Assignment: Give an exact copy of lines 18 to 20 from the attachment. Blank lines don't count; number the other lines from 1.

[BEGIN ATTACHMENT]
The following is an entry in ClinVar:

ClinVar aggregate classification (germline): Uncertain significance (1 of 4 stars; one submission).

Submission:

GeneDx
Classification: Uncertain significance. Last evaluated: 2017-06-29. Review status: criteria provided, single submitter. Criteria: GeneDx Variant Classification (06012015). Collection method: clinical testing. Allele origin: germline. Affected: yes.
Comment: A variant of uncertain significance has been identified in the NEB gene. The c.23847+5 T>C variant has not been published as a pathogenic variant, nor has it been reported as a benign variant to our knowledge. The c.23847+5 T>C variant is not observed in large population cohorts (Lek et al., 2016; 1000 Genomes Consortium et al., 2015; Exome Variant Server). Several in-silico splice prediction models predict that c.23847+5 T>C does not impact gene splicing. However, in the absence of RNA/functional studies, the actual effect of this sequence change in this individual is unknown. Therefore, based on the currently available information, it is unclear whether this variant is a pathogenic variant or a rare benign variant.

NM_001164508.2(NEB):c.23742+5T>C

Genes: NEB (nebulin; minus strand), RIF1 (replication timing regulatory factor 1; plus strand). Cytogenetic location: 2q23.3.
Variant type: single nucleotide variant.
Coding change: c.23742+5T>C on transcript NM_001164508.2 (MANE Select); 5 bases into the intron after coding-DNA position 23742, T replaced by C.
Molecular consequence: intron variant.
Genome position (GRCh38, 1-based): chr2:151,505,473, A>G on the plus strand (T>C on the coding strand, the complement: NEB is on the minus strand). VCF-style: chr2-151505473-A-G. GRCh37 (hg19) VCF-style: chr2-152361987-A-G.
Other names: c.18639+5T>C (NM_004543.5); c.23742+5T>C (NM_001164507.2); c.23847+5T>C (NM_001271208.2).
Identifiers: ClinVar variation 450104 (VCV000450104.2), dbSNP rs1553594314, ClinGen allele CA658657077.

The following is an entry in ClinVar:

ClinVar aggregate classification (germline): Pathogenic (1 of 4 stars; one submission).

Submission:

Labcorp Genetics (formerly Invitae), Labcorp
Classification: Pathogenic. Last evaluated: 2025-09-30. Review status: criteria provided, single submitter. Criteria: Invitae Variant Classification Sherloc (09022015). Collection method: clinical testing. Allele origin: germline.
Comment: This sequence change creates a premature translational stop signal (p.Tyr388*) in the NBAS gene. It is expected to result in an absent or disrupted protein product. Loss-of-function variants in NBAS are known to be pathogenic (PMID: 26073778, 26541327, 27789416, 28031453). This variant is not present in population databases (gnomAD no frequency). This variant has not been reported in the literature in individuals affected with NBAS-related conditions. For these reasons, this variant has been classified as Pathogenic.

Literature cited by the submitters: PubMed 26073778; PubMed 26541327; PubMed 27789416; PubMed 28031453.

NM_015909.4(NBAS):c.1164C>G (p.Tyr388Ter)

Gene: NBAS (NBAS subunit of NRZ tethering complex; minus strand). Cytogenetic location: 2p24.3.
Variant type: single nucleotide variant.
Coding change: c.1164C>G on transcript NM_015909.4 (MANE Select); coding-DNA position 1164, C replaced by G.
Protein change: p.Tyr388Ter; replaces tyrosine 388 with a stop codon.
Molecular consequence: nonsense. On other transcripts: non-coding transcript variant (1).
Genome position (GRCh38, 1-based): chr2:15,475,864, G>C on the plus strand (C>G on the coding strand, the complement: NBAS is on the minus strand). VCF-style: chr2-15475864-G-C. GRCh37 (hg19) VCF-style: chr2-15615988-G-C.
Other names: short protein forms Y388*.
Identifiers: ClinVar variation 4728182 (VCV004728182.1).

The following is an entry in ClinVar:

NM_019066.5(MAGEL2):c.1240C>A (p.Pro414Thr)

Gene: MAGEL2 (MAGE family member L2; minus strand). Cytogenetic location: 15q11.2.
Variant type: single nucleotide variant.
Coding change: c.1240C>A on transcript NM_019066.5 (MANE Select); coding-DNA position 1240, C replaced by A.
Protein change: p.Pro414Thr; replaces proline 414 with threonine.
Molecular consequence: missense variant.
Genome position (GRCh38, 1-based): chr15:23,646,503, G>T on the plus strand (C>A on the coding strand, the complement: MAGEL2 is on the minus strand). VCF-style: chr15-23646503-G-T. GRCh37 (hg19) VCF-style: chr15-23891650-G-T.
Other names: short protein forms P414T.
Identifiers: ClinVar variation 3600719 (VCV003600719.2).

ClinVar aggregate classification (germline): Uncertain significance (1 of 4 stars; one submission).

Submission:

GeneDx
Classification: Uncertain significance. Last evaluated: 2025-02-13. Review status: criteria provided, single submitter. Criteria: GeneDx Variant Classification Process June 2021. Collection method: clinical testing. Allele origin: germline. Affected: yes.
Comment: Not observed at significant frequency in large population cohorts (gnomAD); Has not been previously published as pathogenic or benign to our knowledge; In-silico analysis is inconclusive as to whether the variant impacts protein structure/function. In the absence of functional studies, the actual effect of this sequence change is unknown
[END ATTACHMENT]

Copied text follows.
Labcorp Genetics (formerly Invitae), Labcorp
Classification: Pathogenic. Last evaluated: 2025-09-30. Review status: criteria provided, single submitter. Criteria: Invitae Variant Classification Sherloc (09022015). Collection method: clinical testing. Allele origin: germline.
Comment: This sequence change creates a premature translational stop signal (p.Tyr388*) in the NBAS gene. It is expected to result in an absent or disrupted protein product. Loss-of-function variants in NBAS are known to be pathogenic (PMID: 26073778, 26541327, 27789416, 28031453). This variant is not present in population databases (gnomAD no frequency). This variant has not been reported in the literature in individuals affected with NBAS-related conditions. For these reasons, this variant has been classified as Pathogenic.